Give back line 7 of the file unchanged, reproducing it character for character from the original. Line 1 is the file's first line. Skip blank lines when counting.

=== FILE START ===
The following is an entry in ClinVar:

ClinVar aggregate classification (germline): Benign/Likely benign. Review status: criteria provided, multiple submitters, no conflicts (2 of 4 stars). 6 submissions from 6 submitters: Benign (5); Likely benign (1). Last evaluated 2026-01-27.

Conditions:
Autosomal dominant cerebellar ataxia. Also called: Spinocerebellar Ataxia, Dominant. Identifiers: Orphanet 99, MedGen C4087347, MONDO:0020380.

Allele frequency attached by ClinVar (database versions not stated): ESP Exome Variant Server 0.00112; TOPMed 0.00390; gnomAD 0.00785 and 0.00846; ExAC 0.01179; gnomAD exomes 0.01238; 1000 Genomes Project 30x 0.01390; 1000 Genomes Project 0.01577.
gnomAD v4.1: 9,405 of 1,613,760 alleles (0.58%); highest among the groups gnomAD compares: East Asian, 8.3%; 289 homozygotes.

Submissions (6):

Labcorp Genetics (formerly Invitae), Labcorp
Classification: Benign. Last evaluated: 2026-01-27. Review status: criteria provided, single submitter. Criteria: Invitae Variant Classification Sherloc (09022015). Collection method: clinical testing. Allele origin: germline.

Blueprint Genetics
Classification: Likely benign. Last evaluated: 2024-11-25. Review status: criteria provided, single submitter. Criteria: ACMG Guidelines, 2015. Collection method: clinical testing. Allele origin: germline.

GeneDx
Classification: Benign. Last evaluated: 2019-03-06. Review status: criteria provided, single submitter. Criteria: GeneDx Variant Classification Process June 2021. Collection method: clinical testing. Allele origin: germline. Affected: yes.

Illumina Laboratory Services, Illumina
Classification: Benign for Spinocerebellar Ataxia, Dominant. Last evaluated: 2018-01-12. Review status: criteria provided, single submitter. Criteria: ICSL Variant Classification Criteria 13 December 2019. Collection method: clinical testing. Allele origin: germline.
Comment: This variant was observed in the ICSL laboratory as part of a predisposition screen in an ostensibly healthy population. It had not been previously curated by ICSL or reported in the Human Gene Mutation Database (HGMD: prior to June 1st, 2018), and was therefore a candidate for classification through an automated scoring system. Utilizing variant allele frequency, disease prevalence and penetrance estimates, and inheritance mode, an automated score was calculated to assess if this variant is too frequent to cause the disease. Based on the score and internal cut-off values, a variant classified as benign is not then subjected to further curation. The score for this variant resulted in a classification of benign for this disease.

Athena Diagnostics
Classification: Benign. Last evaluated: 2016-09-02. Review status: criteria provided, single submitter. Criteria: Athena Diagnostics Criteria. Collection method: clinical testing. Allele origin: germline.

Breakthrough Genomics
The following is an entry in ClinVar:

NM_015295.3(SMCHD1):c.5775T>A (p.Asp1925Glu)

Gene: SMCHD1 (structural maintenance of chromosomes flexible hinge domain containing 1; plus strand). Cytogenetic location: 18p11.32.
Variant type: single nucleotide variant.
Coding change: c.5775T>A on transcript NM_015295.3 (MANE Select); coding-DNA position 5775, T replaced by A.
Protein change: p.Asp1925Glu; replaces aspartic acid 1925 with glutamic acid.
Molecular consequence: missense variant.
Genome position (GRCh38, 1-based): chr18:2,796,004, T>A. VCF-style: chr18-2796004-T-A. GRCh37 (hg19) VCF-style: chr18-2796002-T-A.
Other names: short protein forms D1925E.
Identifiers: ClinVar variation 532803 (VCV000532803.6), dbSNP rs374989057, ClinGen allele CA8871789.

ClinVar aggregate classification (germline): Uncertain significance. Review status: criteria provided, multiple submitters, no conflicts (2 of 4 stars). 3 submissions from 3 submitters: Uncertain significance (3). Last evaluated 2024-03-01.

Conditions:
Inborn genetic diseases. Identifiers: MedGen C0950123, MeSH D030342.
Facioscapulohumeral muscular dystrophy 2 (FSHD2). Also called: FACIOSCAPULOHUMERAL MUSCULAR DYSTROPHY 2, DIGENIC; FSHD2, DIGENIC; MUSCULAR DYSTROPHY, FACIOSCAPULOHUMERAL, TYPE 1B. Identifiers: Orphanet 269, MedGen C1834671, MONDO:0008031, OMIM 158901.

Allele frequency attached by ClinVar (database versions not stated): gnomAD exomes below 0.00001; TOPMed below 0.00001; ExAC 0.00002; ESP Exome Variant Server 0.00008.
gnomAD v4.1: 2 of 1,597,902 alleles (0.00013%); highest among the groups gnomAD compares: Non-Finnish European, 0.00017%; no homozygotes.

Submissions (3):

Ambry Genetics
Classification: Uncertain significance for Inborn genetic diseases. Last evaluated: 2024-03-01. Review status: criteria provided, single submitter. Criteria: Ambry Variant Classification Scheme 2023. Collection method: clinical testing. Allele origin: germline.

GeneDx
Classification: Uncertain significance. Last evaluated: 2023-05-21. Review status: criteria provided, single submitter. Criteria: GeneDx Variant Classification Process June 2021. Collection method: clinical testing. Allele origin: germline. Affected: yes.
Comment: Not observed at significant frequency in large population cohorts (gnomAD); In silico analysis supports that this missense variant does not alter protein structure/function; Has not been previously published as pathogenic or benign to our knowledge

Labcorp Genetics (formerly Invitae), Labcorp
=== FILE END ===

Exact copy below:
Submissions (6):